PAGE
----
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Public history student revitalizes local Appalachia history

By: Cassie Pena

BOONE—The outdoor theatre Horn in the West and the Hickory Ridge Living History Museum are undergoing revitalizations beginning this year thanks in part to Carson Sailor, a public history graduate student at Appalachian State University.

View larger imageGraduate student Carson Sailor, far left, at the Hickory Ridge Living History Museum. Before coming to Appalachian, he studied public history at Flagler College in Florida. There he worked for the National Park Service doing reenactments and serving as tour guide and historical consultant for the Ponce de Leon Hotel.

Owned and operated by the Southern Appalachian Historical Association, a nonprofit organization whose mission is to preserve the cultural heritage of the Blue Ridge Mountain region through education and entertainment, Horn in the West was designed and built in 1952 by John Lippard and four students from N.C. State University’s School of Design. It is the oldest Revolutionary War outdoor drama space in the United States. Hickory Ridge Living History Museum was created in 1980 to foster a better understanding of the life of the European settlers depicted in the outdoor drama. Both the museum and the theatre are located in Daniel Boone Park in Boone.

“For 65 years we have told the story of the intrepid people of North Carolina who decided to rise up and fight against the British,” said Sailor. “The living history museum portrays what is going through the people’s minds…a lot of people up here were running from something… Either they were in some legal trouble and they found themselves up here, or they had finally found a way to work themselves out of the rigged indentured servitude system.”

Sailor came to Appalachian from Flagler College, a small liberal arts college in St. Augustine, Florida, where he studied public history and worked for the National Park Service doing reenactments as well as serving as tour guide and historical consultant for the Ponce de Leon Hotel, a Gilded Age site in St. Augustine. Sailor chose to pursue a master’s degree at Appalachian because he found the university’s character and strong public history program appealing.

Looking for a summer job before he graduates in December, Sailor reached out to the Southern Appalachian Historical Association to see if he could obtain a job that had relevance to his degree. “I said ‘I don’t care if I am a janitor, I want to work for a museum, I want to work for a history organization.’ And they said ‘Oh, do you want more or less to be our man on the ground for everything?’ and I said ‘Ok!’ So they hired me as an executive administrator.”

As executive administrator, Sailor works between the museum director and the theater director, while also writing historical programming, developing new initiatives and fundraising.

One of his new initiatives is a major overhaul of the Hickory Ridge Living History Museum, including expanded museum hours. With approval from the Horn in the West Board of Directors, operating hours have been extended from six weeks a year to eight months a year – early April through November. Horn in the West is also creating new positions that can be filled by Appalachian students.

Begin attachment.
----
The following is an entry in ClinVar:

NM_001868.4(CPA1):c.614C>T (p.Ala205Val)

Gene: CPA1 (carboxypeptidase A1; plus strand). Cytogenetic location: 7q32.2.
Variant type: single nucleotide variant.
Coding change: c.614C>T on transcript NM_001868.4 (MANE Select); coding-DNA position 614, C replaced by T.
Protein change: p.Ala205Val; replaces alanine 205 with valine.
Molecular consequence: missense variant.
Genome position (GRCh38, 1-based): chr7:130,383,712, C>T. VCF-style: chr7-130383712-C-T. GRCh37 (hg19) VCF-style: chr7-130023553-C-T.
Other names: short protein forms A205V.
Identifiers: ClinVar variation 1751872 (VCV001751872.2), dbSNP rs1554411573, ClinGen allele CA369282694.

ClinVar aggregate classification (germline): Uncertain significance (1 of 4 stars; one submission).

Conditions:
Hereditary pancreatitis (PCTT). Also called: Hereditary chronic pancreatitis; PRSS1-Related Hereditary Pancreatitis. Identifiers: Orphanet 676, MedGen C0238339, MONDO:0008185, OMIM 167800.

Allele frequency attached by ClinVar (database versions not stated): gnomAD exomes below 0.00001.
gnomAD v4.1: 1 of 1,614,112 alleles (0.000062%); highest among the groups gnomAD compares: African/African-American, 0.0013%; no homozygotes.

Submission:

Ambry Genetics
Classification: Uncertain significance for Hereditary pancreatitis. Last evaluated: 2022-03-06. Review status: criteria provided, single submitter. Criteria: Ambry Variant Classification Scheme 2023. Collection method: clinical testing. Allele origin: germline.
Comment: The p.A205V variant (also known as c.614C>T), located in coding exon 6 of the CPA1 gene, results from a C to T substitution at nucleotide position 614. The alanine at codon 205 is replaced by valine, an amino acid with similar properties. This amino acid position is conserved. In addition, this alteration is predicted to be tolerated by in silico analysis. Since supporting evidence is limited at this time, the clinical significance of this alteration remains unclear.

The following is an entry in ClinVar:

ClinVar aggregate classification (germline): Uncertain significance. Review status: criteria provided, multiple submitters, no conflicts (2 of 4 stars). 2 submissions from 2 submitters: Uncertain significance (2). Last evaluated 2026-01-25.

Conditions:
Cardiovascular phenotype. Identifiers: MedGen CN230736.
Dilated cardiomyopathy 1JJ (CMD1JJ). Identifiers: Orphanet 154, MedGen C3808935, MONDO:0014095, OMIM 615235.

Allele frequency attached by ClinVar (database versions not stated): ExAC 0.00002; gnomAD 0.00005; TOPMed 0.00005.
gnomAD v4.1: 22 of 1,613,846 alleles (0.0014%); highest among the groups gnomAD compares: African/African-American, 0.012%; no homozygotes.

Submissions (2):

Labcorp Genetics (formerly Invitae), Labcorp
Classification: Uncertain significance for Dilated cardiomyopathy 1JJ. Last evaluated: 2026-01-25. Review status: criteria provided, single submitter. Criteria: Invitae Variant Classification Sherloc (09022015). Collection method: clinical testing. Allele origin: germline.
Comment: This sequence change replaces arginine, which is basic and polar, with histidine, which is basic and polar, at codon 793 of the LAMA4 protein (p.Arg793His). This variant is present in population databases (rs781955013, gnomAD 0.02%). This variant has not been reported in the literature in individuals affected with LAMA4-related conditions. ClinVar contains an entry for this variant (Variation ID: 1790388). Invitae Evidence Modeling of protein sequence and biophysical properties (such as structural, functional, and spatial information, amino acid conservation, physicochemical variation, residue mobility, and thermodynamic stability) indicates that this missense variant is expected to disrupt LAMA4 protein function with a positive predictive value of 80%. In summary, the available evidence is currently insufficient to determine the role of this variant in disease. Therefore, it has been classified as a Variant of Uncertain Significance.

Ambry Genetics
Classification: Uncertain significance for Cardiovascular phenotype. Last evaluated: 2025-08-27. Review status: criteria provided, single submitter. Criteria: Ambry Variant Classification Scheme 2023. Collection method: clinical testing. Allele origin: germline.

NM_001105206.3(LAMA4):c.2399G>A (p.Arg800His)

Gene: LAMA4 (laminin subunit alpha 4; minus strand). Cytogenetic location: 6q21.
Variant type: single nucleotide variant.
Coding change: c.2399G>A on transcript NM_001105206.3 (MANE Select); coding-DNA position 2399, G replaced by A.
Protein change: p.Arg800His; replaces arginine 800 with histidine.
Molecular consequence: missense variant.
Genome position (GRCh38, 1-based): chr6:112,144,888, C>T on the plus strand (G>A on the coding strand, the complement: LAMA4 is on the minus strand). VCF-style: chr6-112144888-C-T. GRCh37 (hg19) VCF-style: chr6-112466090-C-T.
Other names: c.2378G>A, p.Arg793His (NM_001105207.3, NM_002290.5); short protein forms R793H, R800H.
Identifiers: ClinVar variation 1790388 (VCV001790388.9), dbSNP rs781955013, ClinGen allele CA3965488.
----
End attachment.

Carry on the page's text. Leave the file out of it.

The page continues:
“My first thought was we need to hire Appalachian students and we need to hire Appalachian public history students in undergrad, so we can snag them as freshmen or sophomores and give them the skills necessary to help them work on a site,” he said.

Horn in the West has hired senior Cameron Clark, senior Grayson Butler and recent Appalachian graduate Cole Holiday as historical interpreters and educators. They will be trained in period tasks, such as open hearth cooking and black powder weaponry, to demonstrate how North Carolina’s colonial settlers lived at that time.

Sailor’s final goals for Horn in the West are to bring the museum up to code with the American Alliance of Museums’ Best Standards and Practices by this time next year, as well as develop a corps of dedicated reenactors and volunteers of all ages.

Sailor said he hopes within five years the museum will see all administrative improvements made and can hire a full-time staff that is paid competitively.

In the next few years, Sailor also hopes the museum and Horn in the West can partner more with Appalachian, opening the site up for workshops and as an outdoor classroom, and invite more students, community members and visitors.

For more information, visit http://www.horninthewest.com.

About Appalachian

Appalachian State University, in North Carolina’s Blue Ridge Mountains, prepares students to lead purposeful lives as global citizens who understand and engage their responsibilities in creating a sustainable future for all. The transformational Appalachian experience promotes a spirit of inclusion that brings people together in inspiring ways to acquire and create knowledge, to grow holistically, to act with passion and determination, and embrace diversity and difference. As one of 17 campuses in the University of North Carolina system, Appalachian enrolls about 18,000 students, has a low faculty-to-student ratio and offers more than 150 undergraduate and graduate majors.

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